The pregnant doe situation was a no-win situation because the situation could not be fixed:, the fawn had a 50/50% chance of survival had they cut the fawn out of the doe because the fawn would be on his/her own (much like Dena and Josh were fawns on their own....) and because the road would still remain. The road would still remain, cutting the chances of survival of the fawn, and the deer species, in half. The wilderness was bounded by roads and highways on the perimeter, and the roads themselves were technically criss-crossing through what had once been wilderness.
The dam situation was a no-win situation because Dena said she wanted to eliminate the dam to restore salmon migration, which meant she wanted fish farmers to resume their own ecological destruction of the waters. So much for "sustainable" agriculture. The water and the forest and fish lose no matter what.
The dam situation was a no-win situation because environmental remediation, restoration and redevelopment projects require the support of entire peoples and communities and cities and regions, and wide-ranging support from local and state and tribal and federal partners, etc, which seemed non-existent in Dena's locality. The river-route they took to reach the dam was through an endless tract of irreversible forest destruction, indicating the destruction had been occurring for years and years unchecked. The organic farming cooperatives Dena and Josh were living in were just barely nominally committed to environmental causes - the farmers seemed like they were trying to live off-the-grid more out of a desire to give the govournment the middle finger to regulations and taxes as opposed to any environmental concern.Peter Sarsgaard's character seemed he was in it to give the govournment the middle finger for what the govournment put him through in the war zone (he was an ex-marine), and to cop a feel from Dena. It seemed that particular area seriously lacked the pro-environmental infrastructural network needed to generate positive and legal change.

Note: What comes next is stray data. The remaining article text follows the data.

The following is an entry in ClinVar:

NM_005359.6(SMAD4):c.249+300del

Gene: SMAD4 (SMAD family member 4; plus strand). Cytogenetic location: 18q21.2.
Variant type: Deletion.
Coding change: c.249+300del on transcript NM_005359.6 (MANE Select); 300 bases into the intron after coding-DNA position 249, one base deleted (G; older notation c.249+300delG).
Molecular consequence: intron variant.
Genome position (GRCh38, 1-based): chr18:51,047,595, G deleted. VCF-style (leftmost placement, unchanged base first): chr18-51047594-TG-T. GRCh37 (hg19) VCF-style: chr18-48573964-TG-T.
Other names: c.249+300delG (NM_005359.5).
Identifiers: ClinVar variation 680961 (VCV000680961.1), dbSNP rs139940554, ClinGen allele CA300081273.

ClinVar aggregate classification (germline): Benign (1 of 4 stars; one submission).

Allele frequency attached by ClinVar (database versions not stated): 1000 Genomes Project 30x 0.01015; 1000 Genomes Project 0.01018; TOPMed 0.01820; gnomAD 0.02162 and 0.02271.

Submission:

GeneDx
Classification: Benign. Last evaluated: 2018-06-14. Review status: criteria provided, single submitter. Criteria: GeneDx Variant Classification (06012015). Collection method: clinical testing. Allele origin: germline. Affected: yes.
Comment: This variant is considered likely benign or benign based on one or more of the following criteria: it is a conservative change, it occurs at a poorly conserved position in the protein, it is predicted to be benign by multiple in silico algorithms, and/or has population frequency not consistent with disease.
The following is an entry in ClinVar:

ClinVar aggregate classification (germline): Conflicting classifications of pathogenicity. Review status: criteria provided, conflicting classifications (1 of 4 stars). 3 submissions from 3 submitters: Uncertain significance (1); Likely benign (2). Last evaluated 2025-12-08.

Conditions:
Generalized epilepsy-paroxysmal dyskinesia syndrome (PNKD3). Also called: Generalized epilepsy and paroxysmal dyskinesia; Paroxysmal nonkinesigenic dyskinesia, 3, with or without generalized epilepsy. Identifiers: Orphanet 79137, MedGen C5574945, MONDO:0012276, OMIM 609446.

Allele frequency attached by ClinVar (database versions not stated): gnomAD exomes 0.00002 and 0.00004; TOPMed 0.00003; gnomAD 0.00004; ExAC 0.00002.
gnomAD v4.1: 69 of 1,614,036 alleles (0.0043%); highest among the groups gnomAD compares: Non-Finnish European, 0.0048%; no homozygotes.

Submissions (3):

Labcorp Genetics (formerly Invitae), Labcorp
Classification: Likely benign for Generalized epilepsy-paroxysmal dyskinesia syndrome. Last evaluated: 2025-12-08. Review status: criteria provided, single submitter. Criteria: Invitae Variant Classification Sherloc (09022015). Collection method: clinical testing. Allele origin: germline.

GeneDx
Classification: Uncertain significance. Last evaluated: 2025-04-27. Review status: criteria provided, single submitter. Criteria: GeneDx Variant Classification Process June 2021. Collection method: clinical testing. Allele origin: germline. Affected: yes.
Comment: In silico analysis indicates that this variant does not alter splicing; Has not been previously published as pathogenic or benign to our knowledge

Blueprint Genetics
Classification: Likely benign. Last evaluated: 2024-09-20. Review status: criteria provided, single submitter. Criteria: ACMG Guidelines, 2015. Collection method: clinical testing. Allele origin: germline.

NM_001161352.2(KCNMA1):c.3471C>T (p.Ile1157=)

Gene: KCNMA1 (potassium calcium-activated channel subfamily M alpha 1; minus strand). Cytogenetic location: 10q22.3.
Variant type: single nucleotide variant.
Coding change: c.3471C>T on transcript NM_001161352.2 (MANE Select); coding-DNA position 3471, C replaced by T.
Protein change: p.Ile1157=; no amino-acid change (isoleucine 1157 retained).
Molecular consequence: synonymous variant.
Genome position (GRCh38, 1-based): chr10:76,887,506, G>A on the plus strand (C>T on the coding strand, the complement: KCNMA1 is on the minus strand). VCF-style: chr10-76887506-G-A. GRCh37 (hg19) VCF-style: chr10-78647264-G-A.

And the dam situation was a no-win situation because even with massive support to remediate and restore and redevelop the region, there's always some amount of unintended damage in the aftermath. There's always unintended negative consequences. Legislation shutting down the dam would result in a resumption of the local fishing industry with its own irreversible fish genocide and other ecological blowback. Windmill farms kill hundreds of thousands of birds each year. Certain types of solar panels incinerate thousands of birds mid-flight each year. Blowing up the dam stopped the hydraulics but destroyed land animals and water animals and destroyed tracts of trees and families of birds, and resulted in the death of a camper and probably resulted in shutting down the camping grounds indefinitely. You're dammed if you do and you're dammed if you don't, pun intended.